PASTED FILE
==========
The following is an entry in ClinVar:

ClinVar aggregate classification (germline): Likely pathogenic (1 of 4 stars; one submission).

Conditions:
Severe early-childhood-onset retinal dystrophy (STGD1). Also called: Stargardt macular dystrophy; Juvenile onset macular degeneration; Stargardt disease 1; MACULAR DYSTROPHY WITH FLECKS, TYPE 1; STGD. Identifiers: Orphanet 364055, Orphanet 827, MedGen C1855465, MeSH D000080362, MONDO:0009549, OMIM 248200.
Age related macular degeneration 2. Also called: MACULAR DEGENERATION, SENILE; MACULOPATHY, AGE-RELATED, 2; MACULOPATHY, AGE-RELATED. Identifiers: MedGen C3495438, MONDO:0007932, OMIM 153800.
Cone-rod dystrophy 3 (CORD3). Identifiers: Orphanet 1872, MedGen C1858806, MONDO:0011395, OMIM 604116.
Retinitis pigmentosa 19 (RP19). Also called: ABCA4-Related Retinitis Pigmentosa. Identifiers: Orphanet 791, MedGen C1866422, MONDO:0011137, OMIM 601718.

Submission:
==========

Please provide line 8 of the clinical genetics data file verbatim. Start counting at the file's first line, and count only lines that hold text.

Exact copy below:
Submission: